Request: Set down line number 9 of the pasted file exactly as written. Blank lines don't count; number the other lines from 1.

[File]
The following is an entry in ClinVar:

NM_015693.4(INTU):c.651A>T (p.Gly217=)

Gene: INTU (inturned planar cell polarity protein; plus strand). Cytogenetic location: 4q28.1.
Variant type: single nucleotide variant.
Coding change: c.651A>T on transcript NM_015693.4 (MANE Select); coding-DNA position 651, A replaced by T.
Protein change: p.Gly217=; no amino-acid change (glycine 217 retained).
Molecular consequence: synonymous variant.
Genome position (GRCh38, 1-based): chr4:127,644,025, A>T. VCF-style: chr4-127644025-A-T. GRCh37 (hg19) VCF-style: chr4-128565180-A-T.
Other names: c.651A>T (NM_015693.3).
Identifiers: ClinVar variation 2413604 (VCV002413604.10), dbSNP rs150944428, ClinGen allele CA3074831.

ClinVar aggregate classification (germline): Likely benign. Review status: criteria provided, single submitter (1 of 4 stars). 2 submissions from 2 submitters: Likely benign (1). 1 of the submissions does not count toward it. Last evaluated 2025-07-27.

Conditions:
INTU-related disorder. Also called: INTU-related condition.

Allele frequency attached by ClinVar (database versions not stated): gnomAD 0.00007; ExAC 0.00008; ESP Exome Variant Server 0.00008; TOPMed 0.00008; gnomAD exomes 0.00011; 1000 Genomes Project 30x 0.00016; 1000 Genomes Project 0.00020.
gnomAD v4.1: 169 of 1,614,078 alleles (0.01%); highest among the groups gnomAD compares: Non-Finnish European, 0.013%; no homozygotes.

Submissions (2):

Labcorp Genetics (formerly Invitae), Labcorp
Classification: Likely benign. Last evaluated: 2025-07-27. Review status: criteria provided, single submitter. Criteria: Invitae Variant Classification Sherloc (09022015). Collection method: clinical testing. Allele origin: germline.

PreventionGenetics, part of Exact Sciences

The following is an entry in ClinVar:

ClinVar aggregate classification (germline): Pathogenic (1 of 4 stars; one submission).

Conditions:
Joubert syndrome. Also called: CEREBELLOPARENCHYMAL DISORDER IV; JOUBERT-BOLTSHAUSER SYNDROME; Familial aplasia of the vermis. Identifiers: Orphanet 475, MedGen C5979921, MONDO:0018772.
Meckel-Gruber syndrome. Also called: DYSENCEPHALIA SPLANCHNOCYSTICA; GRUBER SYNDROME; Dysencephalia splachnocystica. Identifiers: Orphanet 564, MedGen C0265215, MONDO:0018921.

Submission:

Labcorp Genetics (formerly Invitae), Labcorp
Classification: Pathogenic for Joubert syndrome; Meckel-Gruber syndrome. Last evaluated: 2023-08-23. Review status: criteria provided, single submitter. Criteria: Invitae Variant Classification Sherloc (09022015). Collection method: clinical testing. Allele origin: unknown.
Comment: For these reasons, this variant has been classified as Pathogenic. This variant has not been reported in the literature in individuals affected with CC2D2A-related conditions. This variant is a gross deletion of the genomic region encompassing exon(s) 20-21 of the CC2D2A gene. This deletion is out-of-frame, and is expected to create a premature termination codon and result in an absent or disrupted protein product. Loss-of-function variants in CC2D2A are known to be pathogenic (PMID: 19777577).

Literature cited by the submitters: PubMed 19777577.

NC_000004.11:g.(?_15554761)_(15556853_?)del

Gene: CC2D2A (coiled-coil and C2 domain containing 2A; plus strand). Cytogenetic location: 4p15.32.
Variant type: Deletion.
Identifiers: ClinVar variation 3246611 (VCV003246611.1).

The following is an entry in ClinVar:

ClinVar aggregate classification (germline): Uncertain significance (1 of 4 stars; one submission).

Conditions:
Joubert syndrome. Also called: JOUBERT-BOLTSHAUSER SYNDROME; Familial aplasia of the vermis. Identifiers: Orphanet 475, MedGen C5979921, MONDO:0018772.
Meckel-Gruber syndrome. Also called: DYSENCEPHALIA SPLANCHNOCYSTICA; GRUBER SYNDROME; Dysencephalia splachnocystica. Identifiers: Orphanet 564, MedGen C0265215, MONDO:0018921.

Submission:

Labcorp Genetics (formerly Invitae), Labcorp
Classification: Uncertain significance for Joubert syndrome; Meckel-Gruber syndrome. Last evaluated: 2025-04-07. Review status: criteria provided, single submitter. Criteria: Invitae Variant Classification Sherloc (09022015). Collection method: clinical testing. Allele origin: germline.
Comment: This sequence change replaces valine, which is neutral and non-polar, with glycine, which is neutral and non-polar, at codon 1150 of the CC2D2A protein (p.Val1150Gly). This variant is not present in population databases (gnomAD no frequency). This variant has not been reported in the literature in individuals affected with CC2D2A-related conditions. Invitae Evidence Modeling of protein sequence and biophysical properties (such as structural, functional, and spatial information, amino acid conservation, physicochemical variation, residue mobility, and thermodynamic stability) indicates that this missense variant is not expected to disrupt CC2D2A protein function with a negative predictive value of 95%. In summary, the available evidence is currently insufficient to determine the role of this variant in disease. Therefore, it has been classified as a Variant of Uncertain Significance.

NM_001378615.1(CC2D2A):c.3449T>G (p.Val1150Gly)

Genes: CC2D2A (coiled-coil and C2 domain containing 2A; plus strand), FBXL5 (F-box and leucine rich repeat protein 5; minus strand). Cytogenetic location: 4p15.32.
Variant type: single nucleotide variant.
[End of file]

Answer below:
Other names: c.651A>T (NM_015693.3).